Can your pet breathe properly?


BOAS (Brachycephalic Obstructive Airway Syndrome)

Our furry friends with short noses (known as brachycephalics) are at risk of BOAS, which is a severe life limiting disease. 50% Pugs, French bulldogs and 45% of English Bulldogs are affected.

The breathing problems they exhibit are due to the shortened skull. The length of the nose is reduced but the same amount of soft tissue is compressed into this smaller area leading to obstruction of the throat, making breathing difficult.

The excess soft tissue in the throat causes an increased resistance to breathing and requires more effort to breathe and overcome the obstruction to get air into the airways.

Signs of BOAS

  • Snoring (either asleep or awake)
  • Nasal noise
  • Reverse sneezing
  • Exercise intolerance
  • Heat intolerance
  • Bluish discolouration tongue when active (cyanosis)
  • Sleep disorders
  • Collapse

If you dog exhibits any of the above noises when breathing then he/she maybe suffering with BOAS. If breathing noise is marked then it is recommended that you seek veterinary advice and get him/her tested for BOAS via a simple Exercise Tolerance Test.


Often seen as ‘normal’ or cute, excessive snoring either whilst asleep or awake is a sign of a breathing problem. Due to a thickened tongue base and soft palate (tissue on the roof of the mouth) snoring occurs when this tissue vibrates and creates a noise. This can lead to breathing difficulties when sleeping and potentially a period of time when breathing stops (sleep apnoea).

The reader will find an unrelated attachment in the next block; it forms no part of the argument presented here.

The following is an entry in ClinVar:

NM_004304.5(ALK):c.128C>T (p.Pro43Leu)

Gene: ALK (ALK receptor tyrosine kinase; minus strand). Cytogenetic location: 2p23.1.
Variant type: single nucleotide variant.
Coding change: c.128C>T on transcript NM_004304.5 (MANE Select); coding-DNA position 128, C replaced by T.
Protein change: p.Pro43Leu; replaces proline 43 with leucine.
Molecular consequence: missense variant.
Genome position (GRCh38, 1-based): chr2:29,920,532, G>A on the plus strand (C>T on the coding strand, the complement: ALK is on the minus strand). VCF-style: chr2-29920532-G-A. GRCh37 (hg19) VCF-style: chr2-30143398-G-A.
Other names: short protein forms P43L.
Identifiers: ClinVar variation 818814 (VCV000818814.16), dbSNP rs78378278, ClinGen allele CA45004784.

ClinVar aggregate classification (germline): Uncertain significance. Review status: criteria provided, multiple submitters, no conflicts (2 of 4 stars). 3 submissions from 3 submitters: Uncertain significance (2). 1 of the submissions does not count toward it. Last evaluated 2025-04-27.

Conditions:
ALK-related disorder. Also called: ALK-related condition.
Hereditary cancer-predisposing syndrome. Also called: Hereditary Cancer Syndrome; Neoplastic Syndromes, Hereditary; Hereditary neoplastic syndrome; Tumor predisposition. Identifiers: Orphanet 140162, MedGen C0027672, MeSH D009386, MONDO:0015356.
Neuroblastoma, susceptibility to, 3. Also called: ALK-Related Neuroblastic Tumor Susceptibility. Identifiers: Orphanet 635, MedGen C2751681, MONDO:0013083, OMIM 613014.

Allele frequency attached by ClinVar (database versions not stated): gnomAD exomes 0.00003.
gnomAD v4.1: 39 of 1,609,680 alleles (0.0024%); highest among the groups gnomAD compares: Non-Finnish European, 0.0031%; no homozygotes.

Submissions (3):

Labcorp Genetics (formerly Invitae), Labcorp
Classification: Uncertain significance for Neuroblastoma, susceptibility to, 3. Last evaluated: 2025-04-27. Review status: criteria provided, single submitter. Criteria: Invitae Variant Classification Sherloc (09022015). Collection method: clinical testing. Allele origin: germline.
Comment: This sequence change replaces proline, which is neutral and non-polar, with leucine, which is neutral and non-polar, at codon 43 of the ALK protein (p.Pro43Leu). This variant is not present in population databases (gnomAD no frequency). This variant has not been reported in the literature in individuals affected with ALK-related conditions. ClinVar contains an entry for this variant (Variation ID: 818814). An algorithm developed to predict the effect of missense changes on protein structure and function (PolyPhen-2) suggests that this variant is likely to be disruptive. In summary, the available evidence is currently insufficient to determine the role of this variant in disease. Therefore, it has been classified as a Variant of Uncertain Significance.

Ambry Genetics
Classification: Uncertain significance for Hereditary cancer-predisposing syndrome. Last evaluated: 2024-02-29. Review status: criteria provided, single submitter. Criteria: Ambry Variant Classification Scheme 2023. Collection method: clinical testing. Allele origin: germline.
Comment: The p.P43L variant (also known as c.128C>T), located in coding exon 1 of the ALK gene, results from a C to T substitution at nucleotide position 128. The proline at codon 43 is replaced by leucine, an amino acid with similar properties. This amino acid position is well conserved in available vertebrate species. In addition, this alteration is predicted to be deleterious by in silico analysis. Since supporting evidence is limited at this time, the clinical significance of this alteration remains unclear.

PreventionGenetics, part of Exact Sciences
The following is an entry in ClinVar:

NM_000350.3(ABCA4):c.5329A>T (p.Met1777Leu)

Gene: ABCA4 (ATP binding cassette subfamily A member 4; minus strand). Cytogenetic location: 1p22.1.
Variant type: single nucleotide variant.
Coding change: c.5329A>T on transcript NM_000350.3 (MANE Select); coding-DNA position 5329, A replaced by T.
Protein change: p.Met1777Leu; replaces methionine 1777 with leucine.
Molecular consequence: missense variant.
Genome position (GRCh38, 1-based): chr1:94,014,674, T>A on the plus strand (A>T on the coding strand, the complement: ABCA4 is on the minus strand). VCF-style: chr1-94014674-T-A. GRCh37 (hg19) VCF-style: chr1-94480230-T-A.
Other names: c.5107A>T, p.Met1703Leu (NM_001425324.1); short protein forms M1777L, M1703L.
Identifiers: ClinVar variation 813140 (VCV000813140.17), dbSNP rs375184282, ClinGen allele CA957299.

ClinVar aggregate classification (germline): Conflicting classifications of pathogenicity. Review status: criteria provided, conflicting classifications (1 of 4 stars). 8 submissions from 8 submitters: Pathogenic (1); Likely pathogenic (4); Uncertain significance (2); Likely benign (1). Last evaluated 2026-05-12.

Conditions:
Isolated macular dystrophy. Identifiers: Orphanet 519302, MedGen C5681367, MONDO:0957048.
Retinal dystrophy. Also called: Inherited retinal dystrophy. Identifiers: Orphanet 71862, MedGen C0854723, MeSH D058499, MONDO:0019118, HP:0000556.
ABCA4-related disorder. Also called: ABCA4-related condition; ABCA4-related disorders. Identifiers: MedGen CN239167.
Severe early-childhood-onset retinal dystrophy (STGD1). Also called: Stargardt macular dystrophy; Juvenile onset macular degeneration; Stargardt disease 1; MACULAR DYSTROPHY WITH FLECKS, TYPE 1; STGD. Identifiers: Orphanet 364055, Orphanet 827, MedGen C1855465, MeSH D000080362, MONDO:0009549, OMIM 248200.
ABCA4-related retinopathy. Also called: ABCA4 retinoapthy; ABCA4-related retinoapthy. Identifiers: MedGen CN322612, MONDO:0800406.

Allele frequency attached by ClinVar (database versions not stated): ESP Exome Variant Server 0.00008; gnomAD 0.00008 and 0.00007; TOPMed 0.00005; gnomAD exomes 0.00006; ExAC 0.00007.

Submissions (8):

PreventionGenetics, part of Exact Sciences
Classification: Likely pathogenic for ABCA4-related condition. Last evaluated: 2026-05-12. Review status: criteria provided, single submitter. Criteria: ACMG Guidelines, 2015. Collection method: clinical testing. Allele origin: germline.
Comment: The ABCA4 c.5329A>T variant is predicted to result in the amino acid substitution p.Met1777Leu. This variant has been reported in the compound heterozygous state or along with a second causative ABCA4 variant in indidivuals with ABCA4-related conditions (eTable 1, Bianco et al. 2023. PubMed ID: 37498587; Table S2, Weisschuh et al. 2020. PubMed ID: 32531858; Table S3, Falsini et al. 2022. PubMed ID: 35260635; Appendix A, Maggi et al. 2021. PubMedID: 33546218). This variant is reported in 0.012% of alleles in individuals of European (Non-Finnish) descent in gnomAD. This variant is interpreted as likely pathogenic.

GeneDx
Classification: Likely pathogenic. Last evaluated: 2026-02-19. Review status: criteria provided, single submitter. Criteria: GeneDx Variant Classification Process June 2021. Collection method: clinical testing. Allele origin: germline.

Nasal noise

Narrowed nostrils lead to reduced airflow through the nose and dogs with severely stenotic or narrowed nostrils are 20 times more likely to develop BOAS

Normal appearance of the nostrils

Severely stenotic nares

Reverse sneezing

This noise that sounds like sucking air into the nose rather than expelling it (i.e. sneezing). It is thought to be due to an overlong soft palate (tissue on the roof of the mouth).

Heat intolerance

A dog’s nose helps regulate body temperature. Air passing in through the nostrils and throat/mouth helps to cool the body via the evaporation of moisture and saliva. Dogs with a very short nose and increased resitance to airflow can’t regulate their body temperature efficiently and are prone to overheating.

Cyanosis and collapse

In severe cases lack of oxygen getting into the airways can cause collapse and is an emergency.

Risk factors for BOAS

Body conformation factors:

Certain factors increase the risk of an animal being affected BOAS

  • Increased thickness of the neck and a shorter neck
  • Narrowed (stenotic) nostrils
  • Obesity
  • Wider and shorter skulls
  • Shorter nose
  • Pugs: wider distance between eyes


To diagnose whether your pet has BOAS a veterinarian needs to perform a clinical examination. This will include a weight check, full clinical examination and an Exercise Tolerance Test.

Exercise tolerance test

This involves a 3 minute trot at a speed of 4mph and repeat examination after the exercise, which is designed to stress the breathing system.

BOAS affected animals are Graded from 0 (not affected) to III (severe signs requiring surgery)

Blake Vets are now offering Exercise Tolerance Testing. The first 10 clients to book will receive the consultation including exercise tolerance testing free of charge.


More information on BOAS is available at: www.vet.cam.ac.uk/boas










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